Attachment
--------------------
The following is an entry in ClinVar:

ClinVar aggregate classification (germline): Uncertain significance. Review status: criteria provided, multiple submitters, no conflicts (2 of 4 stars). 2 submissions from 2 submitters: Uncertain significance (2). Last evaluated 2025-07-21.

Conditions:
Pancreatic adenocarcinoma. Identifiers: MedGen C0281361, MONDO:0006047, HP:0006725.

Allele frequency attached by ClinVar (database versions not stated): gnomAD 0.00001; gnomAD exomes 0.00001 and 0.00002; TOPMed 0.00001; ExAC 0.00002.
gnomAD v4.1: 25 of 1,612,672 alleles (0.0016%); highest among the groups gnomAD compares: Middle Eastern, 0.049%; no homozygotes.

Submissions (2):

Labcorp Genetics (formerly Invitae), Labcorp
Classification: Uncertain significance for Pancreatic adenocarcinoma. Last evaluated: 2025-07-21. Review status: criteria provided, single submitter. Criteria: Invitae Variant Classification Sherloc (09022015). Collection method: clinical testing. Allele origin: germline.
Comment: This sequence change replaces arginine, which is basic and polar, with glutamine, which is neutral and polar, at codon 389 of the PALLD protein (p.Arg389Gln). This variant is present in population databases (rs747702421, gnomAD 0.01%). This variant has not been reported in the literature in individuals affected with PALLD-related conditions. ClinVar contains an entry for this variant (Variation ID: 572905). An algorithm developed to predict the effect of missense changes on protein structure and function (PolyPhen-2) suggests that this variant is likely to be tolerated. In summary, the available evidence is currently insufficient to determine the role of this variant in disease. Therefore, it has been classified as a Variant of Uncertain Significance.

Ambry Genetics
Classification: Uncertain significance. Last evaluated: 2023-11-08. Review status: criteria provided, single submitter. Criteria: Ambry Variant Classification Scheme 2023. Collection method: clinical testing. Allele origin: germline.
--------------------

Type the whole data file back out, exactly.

The following is an entry in ClinVar:

ClinVar aggregate classification (germline): Uncertain significance. Review status: criteria provided, multiple submitters, no conflicts (2 of 4 stars). 2 submissions from 2 submitters: Uncertain significance (2). Last evaluated 2025-07-21.

Conditions:
Pancreatic adenocarcinoma. Identifiers: MedGen C0281361, MONDO:0006047, HP:0006725.

Allele frequency attached by ClinVar (database versions not stated): gnomAD 0.00001; gnomAD exomes 0.00001 and 0.00002; TOPMed 0.00001; ExAC 0.00002.
gnomAD v4.1: 25 of 1,612,672 alleles (0.0016%); highest among the groups gnomAD compares: Middle Eastern, 0.049%; no homozygotes.

Submissions (2):

Labcorp Genetics (formerly Invitae), Labcorp
Classification: Uncertain significance for Pancreatic adenocarcinoma. Last evaluated: 2025-07-21. Review status: criteria provided, single submitter. Criteria: Invitae Variant Classification Sherloc (09022015). Collection method: clinical testing. Allele origin: germline.
Comment: This sequence change replaces arginine, which is basic and polar, with glutamine, which is neutral and polar, at codon 389 of the PALLD protein (p.Arg389Gln). This variant is present in population databases (rs747702421, gnomAD 0.01%). This variant has not been reported in the literature in individuals affected with PALLD-related conditions. ClinVar contains an entry for this variant (Variation ID: 572905). An algorithm developed to predict the effect of missense changes on protein structure and function (PolyPhen-2) suggests that this variant is likely to be tolerated. In summary, the available evidence is currently insufficient to determine the role of this variant in disease. Therefore, it has been classified as a Variant of Uncertain Significance.

Ambry Genetics
Classification: Uncertain significance. Last evaluated: 2023-11-08. Review status: criteria provided, single submitter. Criteria: Ambry Variant Classification Scheme 2023. Collection method: clinical testing. Allele origin: germline.